The weather was kind, coolish and a tad of sunshine to keep things pleasant.
Good bird action in some areas, and of course a few areas that were a bit barren for birds.
All in all a good start for Wagtails for 2021
One of the down sides of moving across town has been our loss of ready access to the Woodlands Historic Park. In particular a stand of Sugar Gums that held all sorts of interesting birdlife.
It’s also probable that you recall that EE (Eagle-Eyed for the uninitiated), had established a Water Feature in the gums and would on a regular (daily) basis keep the small plastic container filled with fresh water over the hot summer months. Not to attract the birds for photography, but simply to give them some relief. “If only one bird ever drinks from it, it will be worth the effort,” quoth she.
As it turned, as you may recall, a pair of Eastern Yellow Robins became quite attached to EE and her water feature, and would follow her into the forest and then with much calling would head for the water feature when she came along. It was, at the very least a noble gesture on the part of the birds, and to tell the truth was quite spine tingling to hear two little birds get all excited and eagerly await her arrival. (Now its not time to lecture on ‘dependant’ birds, as they were the ones who chose to live in the dry area in the first place. ) Besides, its pretty humbling to have two Eastern Yellow Robins sitting about a metre away watching the water being poured into a tiny dish.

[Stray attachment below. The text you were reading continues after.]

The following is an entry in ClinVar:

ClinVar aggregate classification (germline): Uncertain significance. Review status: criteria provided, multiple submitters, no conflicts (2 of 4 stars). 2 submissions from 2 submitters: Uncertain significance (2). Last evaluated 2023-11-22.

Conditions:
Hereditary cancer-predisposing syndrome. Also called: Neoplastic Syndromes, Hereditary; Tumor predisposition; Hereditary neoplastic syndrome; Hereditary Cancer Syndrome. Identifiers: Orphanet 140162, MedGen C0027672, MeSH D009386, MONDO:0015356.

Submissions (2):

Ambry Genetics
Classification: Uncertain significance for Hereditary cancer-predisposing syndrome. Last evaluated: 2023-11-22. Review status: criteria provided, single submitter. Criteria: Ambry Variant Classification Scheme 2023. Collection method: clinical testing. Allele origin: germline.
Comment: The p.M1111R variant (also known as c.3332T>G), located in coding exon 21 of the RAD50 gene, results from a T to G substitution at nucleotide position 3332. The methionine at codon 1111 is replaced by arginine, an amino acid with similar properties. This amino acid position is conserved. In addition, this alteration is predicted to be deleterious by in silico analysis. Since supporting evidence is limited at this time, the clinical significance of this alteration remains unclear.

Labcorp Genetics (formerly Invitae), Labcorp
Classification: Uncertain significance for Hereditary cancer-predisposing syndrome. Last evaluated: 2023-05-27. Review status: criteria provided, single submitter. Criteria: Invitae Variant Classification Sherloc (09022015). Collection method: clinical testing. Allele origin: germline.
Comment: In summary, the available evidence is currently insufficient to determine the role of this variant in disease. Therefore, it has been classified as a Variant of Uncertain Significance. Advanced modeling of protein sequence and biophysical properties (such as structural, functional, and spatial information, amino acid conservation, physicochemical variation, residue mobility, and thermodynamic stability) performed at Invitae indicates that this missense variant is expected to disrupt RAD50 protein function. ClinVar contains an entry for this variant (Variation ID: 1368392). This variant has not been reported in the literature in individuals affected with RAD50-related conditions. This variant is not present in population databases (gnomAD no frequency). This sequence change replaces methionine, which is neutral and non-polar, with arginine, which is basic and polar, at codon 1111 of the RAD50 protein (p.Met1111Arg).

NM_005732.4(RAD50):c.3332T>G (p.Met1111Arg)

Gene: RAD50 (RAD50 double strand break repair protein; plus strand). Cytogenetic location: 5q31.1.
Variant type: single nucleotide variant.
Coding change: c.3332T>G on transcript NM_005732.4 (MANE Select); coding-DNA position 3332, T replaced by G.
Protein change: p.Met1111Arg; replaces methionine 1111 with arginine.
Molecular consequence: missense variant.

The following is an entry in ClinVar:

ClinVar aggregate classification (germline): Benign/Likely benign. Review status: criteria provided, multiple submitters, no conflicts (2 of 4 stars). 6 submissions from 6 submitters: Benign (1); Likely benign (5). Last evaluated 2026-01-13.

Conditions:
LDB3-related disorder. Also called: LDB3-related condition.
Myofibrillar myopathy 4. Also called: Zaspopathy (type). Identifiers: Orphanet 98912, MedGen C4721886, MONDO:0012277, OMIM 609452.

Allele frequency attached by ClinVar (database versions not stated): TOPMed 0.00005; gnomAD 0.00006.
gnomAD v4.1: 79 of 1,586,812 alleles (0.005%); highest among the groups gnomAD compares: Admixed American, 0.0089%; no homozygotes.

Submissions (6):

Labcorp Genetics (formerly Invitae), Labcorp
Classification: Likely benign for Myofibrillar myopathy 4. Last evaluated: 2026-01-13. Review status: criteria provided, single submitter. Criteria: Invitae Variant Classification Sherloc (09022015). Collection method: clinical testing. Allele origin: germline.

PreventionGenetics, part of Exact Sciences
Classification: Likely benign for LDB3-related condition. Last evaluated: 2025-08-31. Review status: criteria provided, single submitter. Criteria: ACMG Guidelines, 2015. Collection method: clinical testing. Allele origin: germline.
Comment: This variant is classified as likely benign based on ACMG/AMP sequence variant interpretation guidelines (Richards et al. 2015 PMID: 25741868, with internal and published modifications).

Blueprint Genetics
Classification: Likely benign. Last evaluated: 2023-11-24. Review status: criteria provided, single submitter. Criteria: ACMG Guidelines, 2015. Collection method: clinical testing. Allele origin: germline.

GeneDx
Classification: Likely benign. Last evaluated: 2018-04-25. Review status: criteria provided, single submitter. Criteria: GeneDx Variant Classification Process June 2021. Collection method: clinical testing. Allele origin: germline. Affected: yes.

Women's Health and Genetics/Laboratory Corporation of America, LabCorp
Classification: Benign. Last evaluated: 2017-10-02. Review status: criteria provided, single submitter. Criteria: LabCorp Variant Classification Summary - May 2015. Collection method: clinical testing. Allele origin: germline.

We have been working a part of the Grey Box forest in the You Yangs almost for two years. Early on in our visits, EE established another ice-cream container water feature besides a log. But, we don’t have ready access, and it is only visited occasionally, and once in three weeks would be more the norm. So it hasn’t been possible to build up any permanent relationship with the inhabitants. And as EE readily acknowledges, “Its most likely the little Black Swamp Wallabies that take the water, as the container is often misplaced.”
Still with more patience and determination, every visit sees a bottle of water left for the locals. And we had really never seen the locals make the pilgrimage to the area. Perhaps a passing Flycatcher would be the most likely suspect.
We went in today to look to see how the pair of Eastern Yellow Robins are going with their young fledgling. And of course to topup the water.
What happened next is the source of great delight and much mirth.
At first we continued in the hunt for the Robins, and I found a pair of Weebills that were working through the tree tops. Then. First one, then another, then another bird dropped by the log and checked out the water.
Within a few minutes a bold Grey Fantail had dropped into the water and began the splashing. Which acted like a ‘Jungle Drum’. The sound of water on whirring wings must have some sort of magnetic attraction. The sound went, as they say on You-tube, “VIRAL”, and birds came from all around. Including the two Eastern Yellow Robins, more thornbills than I could count and ‘my’ pair of Weebills. Each waited in turn, (not much room in an ice-cream container). and after a few minutes there were wet feathers everywhere drying in the sunshine.
Then just as quickly “Jungle Drums” played another tune and they were gone! Leaving two photographers with the widest grins, and filled memory cards.
I can see another trip down there very soon.
You’ll find some more pics by the Water Feature Manager over on EE’s Flickr site.